As a Cabinet Minister for seven years and the presidential candidate for the ruling party in 2008, Nana Akufo-Addo served the nation with ad admirable level of over-and-above self-imposed ethical principles. These included, not applying for state lands and even refusing to draw on his allocation of fuel, to which every Minister (and others) was entitled. In fact, the story is told of him getting very furious to come back from a trip abroad on an official duty only to find out that his driver had gone to the Castle to claim fuel on his account.However, rather than praising it as exemplifying the kind of leadership that Ghana needs, this has been subjected to charges of “hypocrisy”, “holier-than-thou”, “shopping your colleagues”, etc., against him. He has been put on the defensive for being extra-ethical! Leading this charge have been two the Spokesperson for Vice President John Mahama, John Abu Jinapor. Also notable are pro-Mills newspapers such as, the Insight and Enquirer.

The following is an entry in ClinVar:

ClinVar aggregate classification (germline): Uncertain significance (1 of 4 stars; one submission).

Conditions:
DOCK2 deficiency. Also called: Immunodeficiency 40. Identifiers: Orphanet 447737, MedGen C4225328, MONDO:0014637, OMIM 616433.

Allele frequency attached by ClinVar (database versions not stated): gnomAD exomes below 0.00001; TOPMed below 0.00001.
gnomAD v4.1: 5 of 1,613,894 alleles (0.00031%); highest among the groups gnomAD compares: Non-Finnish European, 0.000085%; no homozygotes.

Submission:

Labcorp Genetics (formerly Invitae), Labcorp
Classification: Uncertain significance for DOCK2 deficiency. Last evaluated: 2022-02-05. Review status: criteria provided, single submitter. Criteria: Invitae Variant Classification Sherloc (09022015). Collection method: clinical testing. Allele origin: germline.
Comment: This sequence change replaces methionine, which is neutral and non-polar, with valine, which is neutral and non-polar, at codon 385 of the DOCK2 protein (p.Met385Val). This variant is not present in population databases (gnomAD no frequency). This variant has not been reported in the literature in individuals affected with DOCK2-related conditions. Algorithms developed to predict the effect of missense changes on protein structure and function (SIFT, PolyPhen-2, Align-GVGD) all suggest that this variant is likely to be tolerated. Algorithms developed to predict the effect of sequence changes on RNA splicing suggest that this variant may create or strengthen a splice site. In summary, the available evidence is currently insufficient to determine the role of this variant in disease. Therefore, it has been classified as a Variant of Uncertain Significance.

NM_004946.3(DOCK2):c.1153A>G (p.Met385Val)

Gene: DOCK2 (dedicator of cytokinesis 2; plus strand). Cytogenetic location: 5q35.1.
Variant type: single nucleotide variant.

Required proof for criminal allegations in election petitions
It is elementary, yet fundamental, that every criminal allegation must be proved beyond all reasonable doubt to earn a conviction. This much is at the heart of developed theories of criminal justice in many cultures. However, England’s William Blackstone was quoted to have said, “better that ten guilty persons escape than that one innocent suffer”. Lord Sankey, of the English House of Lords, subsequently summarised the core postulation through his famous ‘Golden Thread’ speech that, “Throughout the web of the English Criminal Law, one golden thread is always to be seen, that it is the duty of the prosecution to prove the prisoner’s guilt…If at the end of the case, there is a reasonable doubt created by the evidence given by either the prosecution or the prisoner,…..the prosecution has not made out the case and the prisoner is entitled to an acquittal. No matter what the charge and where the trial, the principle that the prosecution must prove the guilt of the prisoner is part of the Common Law of England and no attempt to whittle it down can be entertained” Woolmington v DPP (1935) AC 462.